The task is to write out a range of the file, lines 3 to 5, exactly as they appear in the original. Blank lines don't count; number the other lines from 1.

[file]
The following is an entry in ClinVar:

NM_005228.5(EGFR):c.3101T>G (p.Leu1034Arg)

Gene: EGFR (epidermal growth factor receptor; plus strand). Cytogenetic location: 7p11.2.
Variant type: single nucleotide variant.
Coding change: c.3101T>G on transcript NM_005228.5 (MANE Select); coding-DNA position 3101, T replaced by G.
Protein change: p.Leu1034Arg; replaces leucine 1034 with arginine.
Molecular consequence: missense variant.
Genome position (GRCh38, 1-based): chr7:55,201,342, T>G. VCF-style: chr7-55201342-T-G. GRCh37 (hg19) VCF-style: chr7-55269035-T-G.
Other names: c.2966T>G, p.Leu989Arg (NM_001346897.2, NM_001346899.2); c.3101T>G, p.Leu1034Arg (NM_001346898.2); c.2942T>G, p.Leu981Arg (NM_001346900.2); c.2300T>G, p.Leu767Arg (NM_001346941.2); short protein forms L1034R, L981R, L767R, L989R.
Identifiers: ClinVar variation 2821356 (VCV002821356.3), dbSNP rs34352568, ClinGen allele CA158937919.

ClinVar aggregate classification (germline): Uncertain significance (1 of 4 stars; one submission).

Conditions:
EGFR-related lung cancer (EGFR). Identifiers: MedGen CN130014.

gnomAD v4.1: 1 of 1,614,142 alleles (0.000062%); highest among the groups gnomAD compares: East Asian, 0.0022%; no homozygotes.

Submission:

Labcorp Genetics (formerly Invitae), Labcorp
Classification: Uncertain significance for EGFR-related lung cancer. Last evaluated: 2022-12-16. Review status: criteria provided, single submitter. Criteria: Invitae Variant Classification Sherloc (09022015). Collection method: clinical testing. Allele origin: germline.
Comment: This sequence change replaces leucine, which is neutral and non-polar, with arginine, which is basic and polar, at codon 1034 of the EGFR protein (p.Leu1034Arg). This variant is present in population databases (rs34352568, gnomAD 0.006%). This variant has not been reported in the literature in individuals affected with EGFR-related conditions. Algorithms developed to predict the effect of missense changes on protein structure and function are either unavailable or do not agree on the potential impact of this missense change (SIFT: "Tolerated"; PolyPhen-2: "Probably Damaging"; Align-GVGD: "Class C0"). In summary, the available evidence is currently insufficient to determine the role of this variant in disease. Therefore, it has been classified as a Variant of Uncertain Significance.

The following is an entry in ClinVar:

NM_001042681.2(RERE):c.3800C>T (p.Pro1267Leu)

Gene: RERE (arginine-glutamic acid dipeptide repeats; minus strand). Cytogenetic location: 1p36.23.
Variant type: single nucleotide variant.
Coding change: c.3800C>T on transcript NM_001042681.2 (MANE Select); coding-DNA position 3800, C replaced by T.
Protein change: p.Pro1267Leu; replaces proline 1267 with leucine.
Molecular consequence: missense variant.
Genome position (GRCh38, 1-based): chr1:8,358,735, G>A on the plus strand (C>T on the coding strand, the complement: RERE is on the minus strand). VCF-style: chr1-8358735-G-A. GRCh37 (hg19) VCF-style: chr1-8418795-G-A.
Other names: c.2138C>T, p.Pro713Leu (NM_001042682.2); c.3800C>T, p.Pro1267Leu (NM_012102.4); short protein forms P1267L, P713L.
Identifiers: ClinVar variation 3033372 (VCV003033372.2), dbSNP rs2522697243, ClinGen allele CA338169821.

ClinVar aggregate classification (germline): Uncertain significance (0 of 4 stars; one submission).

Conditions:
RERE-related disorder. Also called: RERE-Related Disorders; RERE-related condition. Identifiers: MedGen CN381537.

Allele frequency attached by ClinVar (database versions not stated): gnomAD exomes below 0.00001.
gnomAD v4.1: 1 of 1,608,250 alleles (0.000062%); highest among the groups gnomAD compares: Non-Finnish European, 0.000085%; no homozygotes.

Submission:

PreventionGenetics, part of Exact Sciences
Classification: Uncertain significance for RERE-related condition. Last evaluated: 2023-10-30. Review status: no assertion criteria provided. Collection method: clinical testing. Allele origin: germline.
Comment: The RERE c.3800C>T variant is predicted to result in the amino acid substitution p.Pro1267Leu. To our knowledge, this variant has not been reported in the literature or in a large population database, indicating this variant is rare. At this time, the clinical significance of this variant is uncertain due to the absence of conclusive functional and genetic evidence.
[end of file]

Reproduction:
Gene: EGFR (epidermal growth factor receptor; plus strand). Cytogenetic location: 7p11.2.
Variant type: single nucleotide variant.
Coding change: c.3101T>G on transcript NM_005228.5 (MANE Select); coding-DNA position 3101, T replaced by G.